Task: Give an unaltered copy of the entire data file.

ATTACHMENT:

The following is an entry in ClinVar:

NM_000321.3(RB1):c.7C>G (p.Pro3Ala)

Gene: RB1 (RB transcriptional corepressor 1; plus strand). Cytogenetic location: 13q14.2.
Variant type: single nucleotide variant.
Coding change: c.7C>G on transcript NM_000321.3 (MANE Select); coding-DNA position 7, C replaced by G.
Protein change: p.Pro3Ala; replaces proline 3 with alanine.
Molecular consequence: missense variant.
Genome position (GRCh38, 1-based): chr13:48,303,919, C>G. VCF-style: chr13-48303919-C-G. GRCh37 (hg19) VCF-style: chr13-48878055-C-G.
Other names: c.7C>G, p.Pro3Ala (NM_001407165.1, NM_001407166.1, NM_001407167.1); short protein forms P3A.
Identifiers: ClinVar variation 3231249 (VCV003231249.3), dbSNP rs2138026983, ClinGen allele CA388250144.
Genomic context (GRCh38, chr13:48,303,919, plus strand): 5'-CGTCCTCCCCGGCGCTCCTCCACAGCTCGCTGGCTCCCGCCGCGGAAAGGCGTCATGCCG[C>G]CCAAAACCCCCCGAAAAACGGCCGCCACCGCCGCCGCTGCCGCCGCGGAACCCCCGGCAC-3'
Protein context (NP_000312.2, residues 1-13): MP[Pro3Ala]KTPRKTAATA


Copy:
The following is an entry in ClinVar:

NM_000321.3(RB1):c.7C>G (p.Pro3Ala)

Gene: RB1 (RB transcriptional corepressor 1; plus strand). Cytogenetic location: 13q14.2.
Variant type: single nucleotide variant.
Coding change: c.7C>G on transcript NM_000321.3 (MANE Select); coding-DNA position 7, C replaced by G.
Protein change: p.Pro3Ala; replaces proline 3 with alanine.
Molecular consequence: missense variant.
Genome position (GRCh38, 1-based): chr13:48,303,919, C>G. VCF-style: chr13-48303919-C-G. GRCh37 (hg19) VCF-style: chr13-48878055-C-G.
Other names: c.7C>G, p.Pro3Ala (NM_001407165.1, NM_001407166.1, NM_001407167.1); short protein forms P3A.
Identifiers: ClinVar variation 3231249 (VCV003231249.3), dbSNP rs2138026983, ClinGen allele CA388250144.
Genomic context (GRCh38, chr13:48,303,919, plus strand): 5'-CGTCCTCCCCGGCGCTCCTCCACAGCTCGCTGGCTCCCGCCGCGGAAAGGCGTCATGCCG[C>G]CCAAAACCCCCCGAAAAACGGCCGCCACCGCCGCCGCTGCCGCCGCGGAACCCCCGGCAC-3'
Protein context (NP_000312.2, residues 1-13): MP[Pro3Ala]KTPRKTAATA